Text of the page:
Using Twitter in a Crisis – Media Settings and Best Practices

If you have people ‘on the scene’ at a crises event and they are uploading photos or video that some viewers may find disturbing do you have an obligation to mark the content as sensitive? If you don’t, are you planting the seeds of another issue you will have to respond to?

I was playing around with twitter settings last week and came across the Twitter Media Settings and Best Practices section on the Twitter Help Site.

Many of you have probably been spammed with content that’s not appropriate for a r/t and blocked the sender. What I found interesting in looking at the media settings was a third option I hadn’t seen previously: you can flag your own images and videos as sensitive.

Mainstream television media has, for many years, alerted viewers to a number of issues with content they are about to see. Warnings for people with photo sensitive epilepsy (normally a door step interview with lots of flash photography) to ‘some viewers may find this content disturbing’ (usually conflict or disaster related imagery) abound in news reports regarding crises.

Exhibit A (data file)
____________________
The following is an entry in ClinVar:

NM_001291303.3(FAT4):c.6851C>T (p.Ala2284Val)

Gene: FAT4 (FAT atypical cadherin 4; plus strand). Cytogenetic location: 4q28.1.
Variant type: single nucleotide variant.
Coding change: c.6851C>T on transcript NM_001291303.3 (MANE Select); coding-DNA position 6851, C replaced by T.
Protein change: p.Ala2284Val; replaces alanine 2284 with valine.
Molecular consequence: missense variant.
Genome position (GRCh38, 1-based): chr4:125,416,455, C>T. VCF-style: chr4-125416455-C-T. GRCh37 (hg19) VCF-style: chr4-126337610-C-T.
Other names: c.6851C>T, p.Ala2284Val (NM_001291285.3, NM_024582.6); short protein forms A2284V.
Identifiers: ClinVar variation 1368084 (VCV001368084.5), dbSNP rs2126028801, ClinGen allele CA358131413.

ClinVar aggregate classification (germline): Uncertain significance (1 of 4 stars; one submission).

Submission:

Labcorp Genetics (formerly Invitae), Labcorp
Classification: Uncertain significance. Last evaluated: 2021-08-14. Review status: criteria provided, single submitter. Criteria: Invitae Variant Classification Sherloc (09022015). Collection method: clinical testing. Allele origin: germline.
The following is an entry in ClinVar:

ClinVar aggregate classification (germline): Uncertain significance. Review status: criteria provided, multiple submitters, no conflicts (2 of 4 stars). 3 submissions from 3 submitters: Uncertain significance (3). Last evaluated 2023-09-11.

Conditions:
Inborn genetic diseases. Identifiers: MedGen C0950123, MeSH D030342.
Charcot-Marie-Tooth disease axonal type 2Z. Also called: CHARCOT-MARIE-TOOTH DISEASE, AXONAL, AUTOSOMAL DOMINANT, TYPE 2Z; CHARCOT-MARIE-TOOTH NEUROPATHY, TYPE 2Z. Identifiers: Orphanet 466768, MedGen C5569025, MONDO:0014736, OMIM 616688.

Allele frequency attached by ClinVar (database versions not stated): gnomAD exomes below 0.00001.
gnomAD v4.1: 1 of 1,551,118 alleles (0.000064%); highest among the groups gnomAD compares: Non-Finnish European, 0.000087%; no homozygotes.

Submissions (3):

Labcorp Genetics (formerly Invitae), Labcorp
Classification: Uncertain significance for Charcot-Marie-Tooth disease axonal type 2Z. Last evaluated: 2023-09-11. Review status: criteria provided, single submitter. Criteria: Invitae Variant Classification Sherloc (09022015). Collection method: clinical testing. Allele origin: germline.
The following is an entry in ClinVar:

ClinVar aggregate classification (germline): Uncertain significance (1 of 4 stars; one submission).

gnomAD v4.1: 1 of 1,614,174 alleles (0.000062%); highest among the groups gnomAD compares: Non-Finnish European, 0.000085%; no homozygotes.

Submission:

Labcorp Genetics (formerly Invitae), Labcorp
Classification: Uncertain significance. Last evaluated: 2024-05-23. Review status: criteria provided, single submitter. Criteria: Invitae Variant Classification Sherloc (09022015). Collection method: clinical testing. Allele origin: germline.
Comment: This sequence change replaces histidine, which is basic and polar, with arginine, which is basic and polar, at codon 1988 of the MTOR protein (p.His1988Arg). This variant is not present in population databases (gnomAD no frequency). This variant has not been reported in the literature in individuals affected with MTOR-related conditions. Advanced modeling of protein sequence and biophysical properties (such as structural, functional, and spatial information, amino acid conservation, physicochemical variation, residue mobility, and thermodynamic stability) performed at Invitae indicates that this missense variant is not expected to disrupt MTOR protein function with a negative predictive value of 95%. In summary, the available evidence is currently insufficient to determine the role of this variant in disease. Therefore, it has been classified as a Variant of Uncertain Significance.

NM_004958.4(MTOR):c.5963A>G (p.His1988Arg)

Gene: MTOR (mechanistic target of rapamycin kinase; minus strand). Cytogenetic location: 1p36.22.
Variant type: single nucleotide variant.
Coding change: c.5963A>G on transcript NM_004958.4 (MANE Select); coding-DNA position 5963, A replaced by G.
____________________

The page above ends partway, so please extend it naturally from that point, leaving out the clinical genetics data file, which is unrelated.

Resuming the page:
Whilst twitter is an effective two way engagement tool the broadcast elements for a brand, emergency service or government organisation remain. I’m not entirely sure if marking content as sensitive defeats the immediacy of being able to broadcast imagery using twitter, but if time permits and you feel your audience would appreciate the ‘heads-up’ it might be something to consider.

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